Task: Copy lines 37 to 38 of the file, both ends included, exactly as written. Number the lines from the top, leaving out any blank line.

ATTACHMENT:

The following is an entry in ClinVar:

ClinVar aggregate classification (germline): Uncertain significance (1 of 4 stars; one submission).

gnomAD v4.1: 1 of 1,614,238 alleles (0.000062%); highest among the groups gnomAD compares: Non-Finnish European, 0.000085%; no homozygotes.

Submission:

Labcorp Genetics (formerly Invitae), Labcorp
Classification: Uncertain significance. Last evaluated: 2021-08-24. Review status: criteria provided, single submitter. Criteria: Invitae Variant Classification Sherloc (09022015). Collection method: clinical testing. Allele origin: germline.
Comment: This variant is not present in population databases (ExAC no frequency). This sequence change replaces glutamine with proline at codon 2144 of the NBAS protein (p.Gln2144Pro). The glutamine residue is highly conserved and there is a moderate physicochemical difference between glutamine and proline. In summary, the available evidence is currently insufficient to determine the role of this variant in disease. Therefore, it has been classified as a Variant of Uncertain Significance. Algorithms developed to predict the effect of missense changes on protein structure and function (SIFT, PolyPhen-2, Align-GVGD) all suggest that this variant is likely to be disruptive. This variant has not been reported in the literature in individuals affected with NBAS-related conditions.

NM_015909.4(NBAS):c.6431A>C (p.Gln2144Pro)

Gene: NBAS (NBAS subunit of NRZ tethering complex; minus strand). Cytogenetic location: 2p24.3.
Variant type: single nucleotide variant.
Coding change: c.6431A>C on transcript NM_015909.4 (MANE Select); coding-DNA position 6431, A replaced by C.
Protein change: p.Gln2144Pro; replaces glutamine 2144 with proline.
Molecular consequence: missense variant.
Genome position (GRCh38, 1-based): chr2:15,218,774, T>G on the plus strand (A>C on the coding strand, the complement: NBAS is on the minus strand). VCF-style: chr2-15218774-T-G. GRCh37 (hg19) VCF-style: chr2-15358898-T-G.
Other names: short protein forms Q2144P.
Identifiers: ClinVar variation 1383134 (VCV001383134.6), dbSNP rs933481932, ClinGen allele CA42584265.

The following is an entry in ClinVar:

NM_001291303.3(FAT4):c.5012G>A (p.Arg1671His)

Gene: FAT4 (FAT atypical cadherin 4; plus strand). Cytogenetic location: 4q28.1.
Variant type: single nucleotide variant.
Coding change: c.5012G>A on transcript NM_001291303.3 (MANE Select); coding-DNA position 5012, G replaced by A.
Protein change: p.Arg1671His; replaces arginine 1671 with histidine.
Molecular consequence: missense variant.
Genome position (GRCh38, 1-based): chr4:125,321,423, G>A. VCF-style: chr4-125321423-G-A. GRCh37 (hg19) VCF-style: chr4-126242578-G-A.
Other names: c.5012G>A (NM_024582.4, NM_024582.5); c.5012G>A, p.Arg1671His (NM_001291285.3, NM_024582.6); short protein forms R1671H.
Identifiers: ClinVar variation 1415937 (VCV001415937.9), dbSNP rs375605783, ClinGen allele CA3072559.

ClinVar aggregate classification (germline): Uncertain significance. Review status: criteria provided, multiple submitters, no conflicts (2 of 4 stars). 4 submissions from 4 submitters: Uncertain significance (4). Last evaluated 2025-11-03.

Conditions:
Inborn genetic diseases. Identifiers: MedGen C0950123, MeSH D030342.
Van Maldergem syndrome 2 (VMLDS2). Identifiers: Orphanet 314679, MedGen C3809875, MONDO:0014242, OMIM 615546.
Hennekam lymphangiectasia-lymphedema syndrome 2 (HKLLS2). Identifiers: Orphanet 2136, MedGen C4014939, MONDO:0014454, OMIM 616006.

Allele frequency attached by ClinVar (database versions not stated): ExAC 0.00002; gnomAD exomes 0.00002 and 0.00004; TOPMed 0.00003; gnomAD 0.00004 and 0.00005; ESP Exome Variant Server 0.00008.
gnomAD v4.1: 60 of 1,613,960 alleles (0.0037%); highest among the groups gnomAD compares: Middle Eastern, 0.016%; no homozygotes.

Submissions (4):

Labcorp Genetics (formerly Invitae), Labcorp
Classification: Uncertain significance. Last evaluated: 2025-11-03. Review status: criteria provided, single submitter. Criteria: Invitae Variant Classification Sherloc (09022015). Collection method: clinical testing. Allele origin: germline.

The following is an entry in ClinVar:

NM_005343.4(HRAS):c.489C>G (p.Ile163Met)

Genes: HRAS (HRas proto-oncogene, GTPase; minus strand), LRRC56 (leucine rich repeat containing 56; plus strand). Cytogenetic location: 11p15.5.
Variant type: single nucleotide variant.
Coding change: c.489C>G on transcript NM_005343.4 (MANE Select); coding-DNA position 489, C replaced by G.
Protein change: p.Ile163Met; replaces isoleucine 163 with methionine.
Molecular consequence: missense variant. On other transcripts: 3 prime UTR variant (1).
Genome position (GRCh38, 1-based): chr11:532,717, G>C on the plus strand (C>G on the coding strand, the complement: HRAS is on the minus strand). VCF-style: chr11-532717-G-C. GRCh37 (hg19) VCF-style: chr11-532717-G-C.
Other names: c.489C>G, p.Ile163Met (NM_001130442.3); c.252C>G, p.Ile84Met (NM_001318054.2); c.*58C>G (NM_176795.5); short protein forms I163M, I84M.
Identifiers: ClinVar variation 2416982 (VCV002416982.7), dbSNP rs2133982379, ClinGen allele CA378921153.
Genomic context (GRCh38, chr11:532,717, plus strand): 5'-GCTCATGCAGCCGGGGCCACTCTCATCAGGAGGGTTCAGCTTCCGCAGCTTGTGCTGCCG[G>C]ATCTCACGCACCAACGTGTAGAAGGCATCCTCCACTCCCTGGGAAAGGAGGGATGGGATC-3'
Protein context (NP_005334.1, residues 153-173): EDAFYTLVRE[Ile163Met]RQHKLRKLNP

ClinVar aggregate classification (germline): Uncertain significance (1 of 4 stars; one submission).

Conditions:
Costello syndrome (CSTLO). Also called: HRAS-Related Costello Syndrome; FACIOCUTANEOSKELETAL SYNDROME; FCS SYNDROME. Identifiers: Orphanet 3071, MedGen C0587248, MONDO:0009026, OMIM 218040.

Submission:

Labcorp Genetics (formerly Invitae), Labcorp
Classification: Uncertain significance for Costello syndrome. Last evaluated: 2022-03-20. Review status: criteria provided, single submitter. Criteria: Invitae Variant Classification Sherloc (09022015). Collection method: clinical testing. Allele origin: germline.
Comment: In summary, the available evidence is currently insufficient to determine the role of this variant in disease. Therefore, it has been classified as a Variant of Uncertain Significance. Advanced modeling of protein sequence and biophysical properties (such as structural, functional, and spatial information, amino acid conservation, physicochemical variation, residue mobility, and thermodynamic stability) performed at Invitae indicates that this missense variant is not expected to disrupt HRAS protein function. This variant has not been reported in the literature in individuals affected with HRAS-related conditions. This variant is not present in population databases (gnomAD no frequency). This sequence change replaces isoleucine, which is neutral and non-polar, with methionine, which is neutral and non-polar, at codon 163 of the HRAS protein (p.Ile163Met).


The following is an entry in ClinVar:

NM_005343.4(HRAS):c.489C>G (p.Ile163Met)